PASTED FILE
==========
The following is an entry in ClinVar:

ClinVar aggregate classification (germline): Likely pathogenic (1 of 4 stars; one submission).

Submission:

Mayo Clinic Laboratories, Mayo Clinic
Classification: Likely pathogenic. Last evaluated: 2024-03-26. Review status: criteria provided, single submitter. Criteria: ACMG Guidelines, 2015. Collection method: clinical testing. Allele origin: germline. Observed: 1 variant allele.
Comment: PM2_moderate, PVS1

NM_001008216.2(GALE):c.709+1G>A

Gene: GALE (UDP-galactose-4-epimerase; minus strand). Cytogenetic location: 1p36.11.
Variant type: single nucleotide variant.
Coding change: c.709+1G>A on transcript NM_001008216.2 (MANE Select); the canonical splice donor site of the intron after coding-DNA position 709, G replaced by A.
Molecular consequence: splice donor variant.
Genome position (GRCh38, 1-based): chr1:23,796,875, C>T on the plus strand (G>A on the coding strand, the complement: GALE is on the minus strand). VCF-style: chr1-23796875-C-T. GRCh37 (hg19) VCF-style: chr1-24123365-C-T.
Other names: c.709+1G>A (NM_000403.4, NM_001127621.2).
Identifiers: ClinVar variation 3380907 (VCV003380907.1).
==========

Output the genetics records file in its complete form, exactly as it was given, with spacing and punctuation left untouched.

The following is an entry in ClinVar:

ClinVar aggregate classification (germline): Likely pathogenic (1 of 4 stars; one submission).

Submission:

Mayo Clinic Laboratories, Mayo Clinic
Classification: Likely pathogenic. Last evaluated: 2024-03-26. Review status: criteria provided, single submitter. Criteria: ACMG Guidelines, 2015. Collection method: clinical testing. Allele origin: germline. Observed: 1 variant allele.
Comment: PM2_moderate, PVS1

NM_001008216.2(GALE):c.709+1G>A

Gene: GALE (UDP-galactose-4-epimerase; minus strand). Cytogenetic location: 1p36.11.
Variant type: single nucleotide variant.
Coding change: c.709+1G>A on transcript NM_001008216.2 (MANE Select); the canonical splice donor site of the intron after coding-DNA position 709, G replaced by A.
Molecular consequence: splice donor variant.
Genome position (GRCh38, 1-based): chr1:23,796,875, C>T on the plus strand (G>A on the coding strand, the complement: GALE is on the minus strand). VCF-style: chr1-23796875-C-T. GRCh37 (hg19) VCF-style: chr1-24123365-C-T.
Other names: c.709+1G>A (NM_000403.4, NM_001127621.2).
Identifiers: ClinVar variation 3380907 (VCV003380907.1).